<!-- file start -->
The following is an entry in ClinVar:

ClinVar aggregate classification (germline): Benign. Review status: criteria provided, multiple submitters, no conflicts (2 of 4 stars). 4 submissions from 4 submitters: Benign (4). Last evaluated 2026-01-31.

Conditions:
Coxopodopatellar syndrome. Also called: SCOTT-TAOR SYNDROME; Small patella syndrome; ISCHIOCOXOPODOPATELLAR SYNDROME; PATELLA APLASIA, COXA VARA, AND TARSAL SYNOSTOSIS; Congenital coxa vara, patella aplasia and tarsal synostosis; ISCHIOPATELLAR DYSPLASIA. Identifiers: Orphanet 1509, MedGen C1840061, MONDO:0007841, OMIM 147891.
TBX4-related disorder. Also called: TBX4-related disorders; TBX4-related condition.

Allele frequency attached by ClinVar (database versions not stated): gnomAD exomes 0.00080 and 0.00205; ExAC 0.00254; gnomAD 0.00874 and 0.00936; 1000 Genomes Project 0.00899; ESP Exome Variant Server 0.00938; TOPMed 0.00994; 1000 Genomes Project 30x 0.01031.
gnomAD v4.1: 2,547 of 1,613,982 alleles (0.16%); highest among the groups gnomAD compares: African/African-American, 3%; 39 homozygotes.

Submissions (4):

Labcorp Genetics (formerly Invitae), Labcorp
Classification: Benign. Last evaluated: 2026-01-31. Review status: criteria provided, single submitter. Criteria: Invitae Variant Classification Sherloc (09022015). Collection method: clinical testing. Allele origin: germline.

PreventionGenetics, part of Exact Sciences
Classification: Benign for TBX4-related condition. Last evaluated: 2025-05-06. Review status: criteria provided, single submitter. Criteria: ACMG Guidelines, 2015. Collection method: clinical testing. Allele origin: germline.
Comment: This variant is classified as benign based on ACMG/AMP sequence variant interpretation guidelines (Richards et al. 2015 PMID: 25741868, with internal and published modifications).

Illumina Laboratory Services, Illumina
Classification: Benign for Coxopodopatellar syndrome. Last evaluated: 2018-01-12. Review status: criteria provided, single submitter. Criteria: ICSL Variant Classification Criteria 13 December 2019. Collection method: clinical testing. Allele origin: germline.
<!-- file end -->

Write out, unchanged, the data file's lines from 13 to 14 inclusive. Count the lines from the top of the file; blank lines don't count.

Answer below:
Comment: This variant is classified as benign based on ACMG/AMP sequence variant interpretation guidelines (Richards et al. 2015 PMID: 25741868, with internal and published modifications).

Illumina Laboratory Services, Illumina